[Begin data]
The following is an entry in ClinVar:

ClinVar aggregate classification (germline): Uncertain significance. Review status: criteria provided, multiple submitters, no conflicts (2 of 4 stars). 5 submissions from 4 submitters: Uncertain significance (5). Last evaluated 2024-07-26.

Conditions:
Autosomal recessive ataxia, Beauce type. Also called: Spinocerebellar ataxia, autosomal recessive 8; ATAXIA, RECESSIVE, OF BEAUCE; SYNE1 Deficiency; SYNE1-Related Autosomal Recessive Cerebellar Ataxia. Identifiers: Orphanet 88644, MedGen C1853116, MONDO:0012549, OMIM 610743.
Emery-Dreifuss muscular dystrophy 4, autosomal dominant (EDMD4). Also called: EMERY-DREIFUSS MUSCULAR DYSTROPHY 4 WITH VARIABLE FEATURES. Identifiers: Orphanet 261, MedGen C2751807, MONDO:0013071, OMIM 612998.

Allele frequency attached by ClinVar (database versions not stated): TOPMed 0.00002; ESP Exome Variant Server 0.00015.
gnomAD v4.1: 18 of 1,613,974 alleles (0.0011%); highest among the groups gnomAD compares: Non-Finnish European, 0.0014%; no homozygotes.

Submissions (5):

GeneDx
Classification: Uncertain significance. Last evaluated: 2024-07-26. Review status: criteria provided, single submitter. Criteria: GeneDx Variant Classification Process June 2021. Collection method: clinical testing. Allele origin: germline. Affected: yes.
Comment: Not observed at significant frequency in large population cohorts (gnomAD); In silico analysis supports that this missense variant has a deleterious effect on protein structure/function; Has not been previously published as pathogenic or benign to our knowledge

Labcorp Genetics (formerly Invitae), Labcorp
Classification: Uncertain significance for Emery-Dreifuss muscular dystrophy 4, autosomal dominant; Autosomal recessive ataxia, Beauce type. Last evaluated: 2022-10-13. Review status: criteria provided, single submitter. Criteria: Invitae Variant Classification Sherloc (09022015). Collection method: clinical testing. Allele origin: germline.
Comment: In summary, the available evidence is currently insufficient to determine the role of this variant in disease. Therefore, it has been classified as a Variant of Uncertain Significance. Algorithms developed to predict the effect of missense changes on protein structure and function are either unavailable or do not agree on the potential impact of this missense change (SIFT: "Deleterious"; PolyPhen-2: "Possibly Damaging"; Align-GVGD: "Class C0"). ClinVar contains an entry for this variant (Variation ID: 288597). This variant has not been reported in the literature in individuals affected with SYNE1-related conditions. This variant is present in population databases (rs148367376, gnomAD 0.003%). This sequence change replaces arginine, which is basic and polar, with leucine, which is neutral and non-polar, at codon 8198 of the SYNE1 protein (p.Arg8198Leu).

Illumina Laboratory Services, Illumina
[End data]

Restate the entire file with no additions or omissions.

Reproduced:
The following is an entry in ClinVar:

ClinVar aggregate classification (germline): Uncertain significance. Review status: criteria provided, multiple submitters, no conflicts (2 of 4 stars). 5 submissions from 4 submitters: Uncertain significance (5). Last evaluated 2024-07-26.

Conditions:
Autosomal recessive ataxia, Beauce type. Also called: Spinocerebellar ataxia, autosomal recessive 8; ATAXIA, RECESSIVE, OF BEAUCE; SYNE1 Deficiency; SYNE1-Related Autosomal Recessive Cerebellar Ataxia. Identifiers: Orphanet 88644, MedGen C1853116, MONDO:0012549, OMIM 610743.
Emery-Dreifuss muscular dystrophy 4, autosomal dominant (EDMD4). Also called: EMERY-DREIFUSS MUSCULAR DYSTROPHY 4 WITH VARIABLE FEATURES. Identifiers: Orphanet 261, MedGen C2751807, MONDO:0013071, OMIM 612998.

Allele frequency attached by ClinVar (database versions not stated): TOPMed 0.00002; ESP Exome Variant Server 0.00015.
gnomAD v4.1: 18 of 1,613,974 alleles (0.0011%); highest among the groups gnomAD compares: Non-Finnish European, 0.0014%; no homozygotes.

Submissions (5):

GeneDx
Classification: Uncertain significance. Last evaluated: 2024-07-26. Review status: criteria provided, single submitter. Criteria: GeneDx Variant Classification Process June 2021. Collection method: clinical testing. Allele origin: germline. Affected: yes.
Comment: Not observed at significant frequency in large population cohorts (gnomAD); In silico analysis supports that this missense variant has a deleterious effect on protein structure/function; Has not been previously published as pathogenic or benign to our knowledge

Labcorp Genetics (formerly Invitae), Labcorp
Classification: Uncertain significance for Emery-Dreifuss muscular dystrophy 4, autosomal dominant; Autosomal recessive ataxia, Beauce type. Last evaluated: 2022-10-13. Review status: criteria provided, single submitter. Criteria: Invitae Variant Classification Sherloc (09022015). Collection method: clinical testing. Allele origin: germline.
Comment: In summary, the available evidence is currently insufficient to determine the role of this variant in disease. Therefore, it has been classified as a Variant of Uncertain Significance. Algorithms developed to predict the effect of missense changes on protein structure and function are either unavailable or do not agree on the potential impact of this missense change (SIFT: "Deleterious"; PolyPhen-2: "Possibly Damaging"; Align-GVGD: "Class C0"). ClinVar contains an entry for this variant (Variation ID: 288597). This variant has not been reported in the literature in individuals affected with SYNE1-related conditions. This variant is present in population databases (rs148367376, gnomAD 0.003%). This sequence change replaces arginine, which is basic and polar, with leucine, which is neutral and non-polar, at codon 8198 of the SYNE1 protein (p.Arg8198Leu).

Illumina Laboratory Services, Illumina